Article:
Soccer Fever – Collectors who, like many Americans, have avoided speculating in soccer memorabilia will have to give it a second look. The media blitz created for the success of Mia Hamm and the the USA Women's soccer team in this summer's world cup will cause a continued demand for autographs, pictures and other items. It is also likely to carry over to late next summer when the American women will be the favorites to win a second consecutive gold medal at the Olympics in Sydney, Australia.

Gehrig Uniform Auctioned – So much for the McGwire-Sosa hype. An unidentified phone bidder entered a success $451,541 bid for the uniform that former New York Yankees great Lou Gehrig wore on July 4,1939. The bidder, from Florida, won the item at Leland's auction during the weekend in New York. Gehrig wore the uniform the day he made his famous "I consider myself the luckiest man ont he face of the earth," speech when he learned he had contracted (ALS) now called Lou Gehrig's disease.

Jordan and Nike – Is Michael Jordan's absence from the basketball court having its affect on the public who had previously an unquenchable desire for anything with Jordan's name on it? It's all relative. The Portland Oregonian reports that Nike's Jordan brand has been a "disappointment." The reason? The company was expecting sales of $1 billion but thus far has "only" generated $300 million in sales.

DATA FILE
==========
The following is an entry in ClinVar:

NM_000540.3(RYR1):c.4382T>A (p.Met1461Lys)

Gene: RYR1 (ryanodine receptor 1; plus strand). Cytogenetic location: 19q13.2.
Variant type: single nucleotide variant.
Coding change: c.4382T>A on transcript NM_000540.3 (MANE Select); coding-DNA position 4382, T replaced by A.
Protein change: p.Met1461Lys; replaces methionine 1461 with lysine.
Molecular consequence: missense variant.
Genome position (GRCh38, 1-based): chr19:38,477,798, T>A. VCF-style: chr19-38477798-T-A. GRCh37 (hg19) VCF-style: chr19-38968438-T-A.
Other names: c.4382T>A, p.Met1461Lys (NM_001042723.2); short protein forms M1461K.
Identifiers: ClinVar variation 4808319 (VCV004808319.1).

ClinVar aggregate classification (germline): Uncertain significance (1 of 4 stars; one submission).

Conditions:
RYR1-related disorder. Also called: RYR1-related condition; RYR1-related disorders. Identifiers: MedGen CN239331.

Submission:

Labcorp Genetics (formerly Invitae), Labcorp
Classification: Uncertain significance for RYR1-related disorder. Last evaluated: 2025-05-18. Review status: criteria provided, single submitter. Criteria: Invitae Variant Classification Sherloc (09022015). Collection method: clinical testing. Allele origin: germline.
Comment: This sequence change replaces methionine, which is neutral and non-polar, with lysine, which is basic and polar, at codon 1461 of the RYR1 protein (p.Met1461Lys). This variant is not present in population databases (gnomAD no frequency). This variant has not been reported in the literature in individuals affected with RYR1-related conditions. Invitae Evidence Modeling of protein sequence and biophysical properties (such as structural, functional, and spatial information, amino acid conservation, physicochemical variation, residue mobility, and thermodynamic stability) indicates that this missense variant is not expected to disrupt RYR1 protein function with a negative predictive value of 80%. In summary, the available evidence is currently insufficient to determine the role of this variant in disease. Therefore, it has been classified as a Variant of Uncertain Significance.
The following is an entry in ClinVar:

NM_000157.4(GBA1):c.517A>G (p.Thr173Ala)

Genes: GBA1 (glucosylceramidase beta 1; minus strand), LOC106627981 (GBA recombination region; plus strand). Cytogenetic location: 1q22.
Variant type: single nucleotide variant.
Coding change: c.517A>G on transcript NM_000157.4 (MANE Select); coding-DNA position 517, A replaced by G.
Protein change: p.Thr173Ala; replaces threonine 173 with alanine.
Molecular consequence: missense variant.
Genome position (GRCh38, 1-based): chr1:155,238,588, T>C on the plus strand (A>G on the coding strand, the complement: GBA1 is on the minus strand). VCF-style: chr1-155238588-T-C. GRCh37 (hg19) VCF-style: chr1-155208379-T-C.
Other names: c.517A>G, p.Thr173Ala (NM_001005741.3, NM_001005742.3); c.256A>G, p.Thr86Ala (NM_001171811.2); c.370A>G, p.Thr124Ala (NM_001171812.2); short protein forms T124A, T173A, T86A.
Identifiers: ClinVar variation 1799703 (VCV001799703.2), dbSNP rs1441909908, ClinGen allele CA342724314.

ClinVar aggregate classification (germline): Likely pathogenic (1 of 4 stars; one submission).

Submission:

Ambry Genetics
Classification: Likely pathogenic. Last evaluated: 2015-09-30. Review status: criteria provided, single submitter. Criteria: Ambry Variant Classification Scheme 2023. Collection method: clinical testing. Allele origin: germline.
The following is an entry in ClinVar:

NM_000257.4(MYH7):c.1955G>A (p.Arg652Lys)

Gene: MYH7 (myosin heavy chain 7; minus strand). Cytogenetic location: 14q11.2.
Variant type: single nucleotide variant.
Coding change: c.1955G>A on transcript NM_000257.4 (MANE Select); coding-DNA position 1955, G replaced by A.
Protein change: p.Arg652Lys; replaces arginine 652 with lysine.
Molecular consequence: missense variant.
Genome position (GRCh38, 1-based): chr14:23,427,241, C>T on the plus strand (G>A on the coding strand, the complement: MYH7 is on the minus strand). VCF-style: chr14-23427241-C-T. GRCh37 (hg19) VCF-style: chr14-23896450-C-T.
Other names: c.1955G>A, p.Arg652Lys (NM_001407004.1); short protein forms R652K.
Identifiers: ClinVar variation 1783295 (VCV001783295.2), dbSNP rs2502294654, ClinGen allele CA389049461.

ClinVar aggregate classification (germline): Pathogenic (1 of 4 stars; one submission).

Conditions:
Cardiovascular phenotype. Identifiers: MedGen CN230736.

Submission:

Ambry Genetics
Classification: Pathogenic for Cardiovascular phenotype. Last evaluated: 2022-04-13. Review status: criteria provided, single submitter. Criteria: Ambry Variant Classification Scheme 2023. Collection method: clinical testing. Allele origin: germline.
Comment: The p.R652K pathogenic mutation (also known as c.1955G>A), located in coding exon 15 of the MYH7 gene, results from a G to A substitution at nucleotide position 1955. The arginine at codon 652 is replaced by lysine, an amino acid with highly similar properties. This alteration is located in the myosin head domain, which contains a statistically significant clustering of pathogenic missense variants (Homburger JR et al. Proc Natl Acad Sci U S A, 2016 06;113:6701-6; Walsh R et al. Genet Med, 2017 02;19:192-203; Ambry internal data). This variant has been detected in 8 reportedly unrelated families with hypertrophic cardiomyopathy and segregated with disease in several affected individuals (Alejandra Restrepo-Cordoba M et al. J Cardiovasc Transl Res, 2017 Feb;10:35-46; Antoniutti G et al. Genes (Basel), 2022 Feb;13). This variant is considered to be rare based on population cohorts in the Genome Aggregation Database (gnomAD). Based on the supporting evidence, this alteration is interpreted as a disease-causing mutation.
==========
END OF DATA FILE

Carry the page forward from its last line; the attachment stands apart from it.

Foster Sells Carlton Fisk Ball – Former major leaguer George Foster may or may not need the money after the former member of the Big Red machine sold a ball for $113,273 during the weekend. The ball in question: Carlton Fisk's dramatic homer in extra innings that won Game 6 for the Boston Red Sox against Foster and the Reds at Fenway Park in 1975. He had owned the ball since it hit the flag pole and fell in left field at Fenway.

Randy Minkoff is a former reporter, writer, editor and author, with more than three decades of journalism experience and a unique combination of both print and broadcasting. Minkoff is a regular contributor to the Chicago Tribune, Chicago Magazine, and Crain's Chicago Business. He has been syndicated nationally as a radio/TV critic and has also written a weekly column for the Daily Herald. He is the author of Ron Santo; For Love of Ivy, the biography of the former Cub third baseman and his battle against diabetes. A native of St. Louis, Mo., he is a graduate of Drake University School of Journalism.